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I have an abstract class that has a generic method and I want to override the generic method by substituting specific types for the generic parameter. So in pseudo-code I have the following:

public abstract class GetAndParse {
  public SomeClass var;

  public abstract <T extends AnotherClass> void getAndParse(T... args);

public class Implementor extends GetAndParse {
  // some field declarations

  // some method declarations

  public <SpecificClass> void getAndParse(SpecificClass... args) {
    // method body making use of args

But for some reason I'm not allowed to do this? Am I making some kind of syntax error or is this kind of inheritance and overriding not allowed? Specifically I'm getting an error about @Override because the eclipse IDE keeps reminding me to implement getAndParse.

Here's how I want the above code to work. Somewhere else in my code there is a method that expects instances of objects that implement GetAndParse which specifically means that they have a getAndParse method that I can use. When I call getAndParse on that instance the compiler checks to see whether I have used specific instances of T in the proper way, so in particular T should extend AnotherClass and it should be SpecificClass.

What we are having here is two different methods with individual type parameters each.

public abstract <T extends AnotherClass> void getAndParse(Args... args);

This is a method with a type parameter named T, and bounded by AnotherClass, meaning each subtype of AnotherClass is allowed as a type parameter.

public <SpecificClass> void getAndParse(Args... args)

This is a method with a type parameter named SpecificClass, bounded by Object (meaning each type is allowed as a type parameter). Do you really want this?

Is the type parameter used inside Args? I think the problem would be there.

The meaning of

public abstract <T extends AnotherClass> void getAndParse(T... args);

is that the caller of the method can decide with which type parameter he wants to call the method, as long as this is some subtype of AnotherClass. This means that in effect the method can be called with any objects of type AnotherClass.

Since the caller can decide the type parameter, you can't in a subclass narrow down the parameter type to SpecificClass - this would not be an implementation of the method, but another method with same name (overloading).

Maybe you want something like this:

public abstract class GetAndParse<T extends AnotherClass> {
  public SomeClass var;

  public abstract void getAndParse(T... args);

public class Implementor extends GetAndParse<SpecificClass> {
  // some field declarations

  // some method declarations

  public void getAndParse(SpecificClass... args) {
    // method body making use of args

Now the getAndParse method implements the parent class' method.

All About Overriding in Java, as defined in the parent class. Method overriding is done to achieve runtime polymorphism. AbstractDog class or the Animal interface, then it must override all the inherited. abstract methods, as subject to the normal Java access rules.​*/ A Closer Look at the Java Generic Factory Pattern · GraphQL  The ability of a subclass to override a method allows a class to inherit from a superclass whose behavior is "close enough" and then to modify behavior as needed. The overriding method has the same name, number and type of parameters, and return type as the method that it overrides.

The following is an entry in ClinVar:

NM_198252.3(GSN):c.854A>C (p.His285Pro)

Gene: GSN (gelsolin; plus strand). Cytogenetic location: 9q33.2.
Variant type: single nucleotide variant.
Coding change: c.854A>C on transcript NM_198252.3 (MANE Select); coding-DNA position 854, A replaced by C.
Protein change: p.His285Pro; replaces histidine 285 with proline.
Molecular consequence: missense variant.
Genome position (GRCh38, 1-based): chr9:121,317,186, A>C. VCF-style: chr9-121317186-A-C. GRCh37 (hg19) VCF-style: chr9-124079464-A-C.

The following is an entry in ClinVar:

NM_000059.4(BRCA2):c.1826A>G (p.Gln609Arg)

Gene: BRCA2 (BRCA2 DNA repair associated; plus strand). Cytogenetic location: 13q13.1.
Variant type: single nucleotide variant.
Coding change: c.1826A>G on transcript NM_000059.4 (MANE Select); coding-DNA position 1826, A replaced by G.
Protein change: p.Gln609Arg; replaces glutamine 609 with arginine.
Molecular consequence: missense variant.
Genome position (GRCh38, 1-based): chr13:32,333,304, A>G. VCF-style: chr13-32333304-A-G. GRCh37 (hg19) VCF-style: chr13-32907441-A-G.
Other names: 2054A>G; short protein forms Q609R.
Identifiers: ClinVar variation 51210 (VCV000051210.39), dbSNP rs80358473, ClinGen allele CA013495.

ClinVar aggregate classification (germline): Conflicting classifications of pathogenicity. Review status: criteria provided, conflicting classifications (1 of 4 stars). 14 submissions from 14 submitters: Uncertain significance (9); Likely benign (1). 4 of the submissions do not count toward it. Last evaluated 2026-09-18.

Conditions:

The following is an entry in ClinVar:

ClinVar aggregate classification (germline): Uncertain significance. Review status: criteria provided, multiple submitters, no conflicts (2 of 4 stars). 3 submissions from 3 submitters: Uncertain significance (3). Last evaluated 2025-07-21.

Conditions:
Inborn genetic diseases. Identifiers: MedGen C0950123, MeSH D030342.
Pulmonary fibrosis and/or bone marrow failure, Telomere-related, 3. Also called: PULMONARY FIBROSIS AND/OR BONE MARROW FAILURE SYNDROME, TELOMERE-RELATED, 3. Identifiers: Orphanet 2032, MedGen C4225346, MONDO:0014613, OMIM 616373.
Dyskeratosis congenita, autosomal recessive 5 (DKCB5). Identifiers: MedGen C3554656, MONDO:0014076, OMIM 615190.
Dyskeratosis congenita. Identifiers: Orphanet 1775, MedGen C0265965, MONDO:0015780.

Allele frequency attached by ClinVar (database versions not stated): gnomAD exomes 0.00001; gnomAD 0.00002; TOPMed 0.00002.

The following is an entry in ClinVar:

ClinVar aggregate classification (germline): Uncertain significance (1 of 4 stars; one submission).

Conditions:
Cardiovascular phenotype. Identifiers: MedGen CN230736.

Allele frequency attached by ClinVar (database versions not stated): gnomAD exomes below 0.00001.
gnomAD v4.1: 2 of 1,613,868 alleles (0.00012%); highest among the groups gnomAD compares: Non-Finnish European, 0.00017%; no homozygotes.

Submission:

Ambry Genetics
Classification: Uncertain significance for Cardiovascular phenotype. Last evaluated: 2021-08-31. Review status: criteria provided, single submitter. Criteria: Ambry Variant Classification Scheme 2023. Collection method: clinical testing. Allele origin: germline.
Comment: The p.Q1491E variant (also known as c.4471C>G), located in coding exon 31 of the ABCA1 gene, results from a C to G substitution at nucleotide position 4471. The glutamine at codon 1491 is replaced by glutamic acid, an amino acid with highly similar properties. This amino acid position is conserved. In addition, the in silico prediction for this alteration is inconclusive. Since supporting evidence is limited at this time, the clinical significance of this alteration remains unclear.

You are seeing this problem because of the concept called "Erasure" in Java Generics. Java uses "erasure" to support backward compatibility. i.e Java code which did not use generics.

Erasure Procedure: The compiler will first do a type checking and then it will remove(erase) all the type parameters as much as possible, and also insert TypeCasting where ever necessary.


public abstract <T extends AnotherClass> void getAndParse(T paramAnotherClass);

will become

public abstract void getAndParse(AnotherClass paramAnotherClass);

In class "",

The code

public <SpecificClass> void getAndParse(T paramAnotherClass)

will become

public void getAndParse(SpecificClass paramAnotherClass){  }

the compiler will see that you have not implemented the abstract method correctly. There is a type mismatch between the abstract method and the implemented method. This is why you are seeing the error.

More details can be found here.

12 Rules of Overriding in Java You Should Know, Rule #1:Only inherited methods can be overridden. Because overriding happens when a subclass re-implements a method inherited from a  If a method cannot be inherited then it cannot be overridden. A subclass within the same package as the instance’s superclass can override any superclass method that is not declared private or final. A subclass in a different package can only override the non-final methods declared public or protected.

No, it's not valid. What would happen if someone with a GetAndParse reference called it with a different class extending AnotherClass?

Generic Methods (The Java™ Tutorials > Learning the Java , Static and non-static generic methods are allowed, as well as generic class constructors. The syntax for a generic method includes a list of type parameters, inside  I want to override equals() method in this class. I follow the usual rules while overriding the equals() method but and I typecast the Object into my class type. but in my equals() method, I want to return true only if the objects are of the same generic type. How can I check the run time type of the instance in my equals() method? Here is my code: